[FoRK] Losing my religion
dmorton at bitfurnace.com
Sat Feb 13 10:18:40 PST 2010
On Sun, Feb 14, 2010 at 4:49 AM, Jeff Bone <jbone at place.org> wrote:
> Of course there is, and it's been articulated well and often by various
> folks, notably Robert Zubrin and crowd. (Cf. The Case for Mars, etc.) A
> commercially-sponsored trip-to-Mars would be the biggest show on Earth.
> Think about how much advertisers / sponsors spend on e.g. NASCAR. Think
> about how much --- now approximating a half-billion at the top end --- we
> pay to make really big movies like Avatar. Zubrin estimated that a
> Mars-direct mission could be mounted at a cost of < order-10 billion (in
> late-90s dollars, IIRC; would need adjustment, however...) That's actually
> in the realm of what private interests can fund, certainly given the payoff
> economics involved: ads, sponsorship, direct subscription, special-access
> content and subscriptions, merchandising, etc.
Why go to Mars when you can write NASCAR on the moon with giant frikken
lasers. Its Solar Power Satellites in reverse, cranked up to 11, and a whole
lot cheaper and easier, and more profitable too. If you have to go to mars,
take a page out of Avatar's playbook and send telepresences instead. Its
just so much cheaper, and its can be timeshared amongst thousands of paying
customers. More profit for the ferrengi. Hell, once you have people plugging
in to experience this, why not take a play out of the Matrix and mix in a
little fabricated reality to help pad out your telepresence timesharing a
bit. Its not like the sheeple will notice whether they are 'live' or not,
and think of the profits. Yes, commercial interests can really drive this
(BTW, even the Big Showy Trip To Mars isn't the biggest opportunity out
> there. Drag a middling-sized S-type or M-type asteroid back to earth orbit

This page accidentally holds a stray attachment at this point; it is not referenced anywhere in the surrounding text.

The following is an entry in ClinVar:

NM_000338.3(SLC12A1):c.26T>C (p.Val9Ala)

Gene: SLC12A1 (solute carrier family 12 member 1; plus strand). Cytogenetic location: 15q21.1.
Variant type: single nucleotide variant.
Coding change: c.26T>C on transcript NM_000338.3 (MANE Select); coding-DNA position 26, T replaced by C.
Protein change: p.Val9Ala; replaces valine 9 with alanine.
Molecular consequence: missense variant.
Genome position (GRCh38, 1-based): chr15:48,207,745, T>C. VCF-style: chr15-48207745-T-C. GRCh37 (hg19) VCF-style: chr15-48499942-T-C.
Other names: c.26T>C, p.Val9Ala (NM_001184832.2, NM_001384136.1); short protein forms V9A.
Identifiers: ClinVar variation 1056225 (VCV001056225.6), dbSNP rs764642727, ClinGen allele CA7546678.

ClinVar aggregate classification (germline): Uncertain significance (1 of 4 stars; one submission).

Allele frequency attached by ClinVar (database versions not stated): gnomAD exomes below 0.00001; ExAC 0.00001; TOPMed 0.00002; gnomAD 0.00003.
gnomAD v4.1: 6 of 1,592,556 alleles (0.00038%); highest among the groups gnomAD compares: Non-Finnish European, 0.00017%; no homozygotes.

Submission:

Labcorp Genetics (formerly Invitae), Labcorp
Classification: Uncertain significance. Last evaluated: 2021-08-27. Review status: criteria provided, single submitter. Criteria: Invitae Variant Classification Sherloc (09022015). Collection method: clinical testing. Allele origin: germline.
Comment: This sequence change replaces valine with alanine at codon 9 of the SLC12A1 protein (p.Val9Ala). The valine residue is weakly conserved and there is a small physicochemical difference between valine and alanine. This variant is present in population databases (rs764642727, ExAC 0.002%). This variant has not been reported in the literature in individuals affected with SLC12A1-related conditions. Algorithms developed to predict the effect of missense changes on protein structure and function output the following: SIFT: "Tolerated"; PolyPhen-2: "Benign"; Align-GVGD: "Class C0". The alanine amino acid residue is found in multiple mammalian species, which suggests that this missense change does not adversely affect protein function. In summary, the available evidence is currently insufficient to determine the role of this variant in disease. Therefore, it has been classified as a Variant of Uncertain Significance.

> from the belt: payoff in the > $1T range, and likely to grow even higher.
> Etc. Cf. Mining the Sky by John S. Lewis.)
Fuckin eh man! Call the space tug the Exxon Valdez II. Isotopic manna from
heaven. Have to make sure we dont put a company that can go bankrupt in
charge of a ELE sized chunk of rock in earth orbit. Bring a whole new
meaning to the term "too big to fail".
> Why haven't private interests pursued this sort of thing before? Already
> answered this one. The zombie-like corpse of NASA sits atop to body of the
> relevant industries, pinning it down. It is the mere *presence* of NASA
> that dominates, directs, and ultimately muddles the incentives of the entire
> space industry, and has for years. Its presence distorts the entire
> landscape; its failures create fear and FUD, its budgets create pools of
> easy money, the pursuit of which often delivers no relevant derivative or
> durable good.
Yep. All those dilapidated budgets, empty buildings and decade old computers
are just too competetive. Not just in actually making money, but on a more
existential level as well. This is why we see private industry focussing
only on highly productive ecological niches such as
throwing billionaires into minute-long zero-g experiences on the border of
the atmosphere. The vision is breathtaking. In a few short years, we will
all be able to rocket to the border of the atmosphere, where we will see
billionaires and movie stars in space hotels 100 miles above us.
> Is it our representatives who have the attention spans of a gnat? Or is it
> us and they are merely responding to it?
> Well, that too. But the system insures that our reps have the attention
> spans of gnats; that, at least, is fixable. ;-)
Right. Because corporations have a longer term vision than those in public
service. This is an incontrovertible truth, and everyone knows it.
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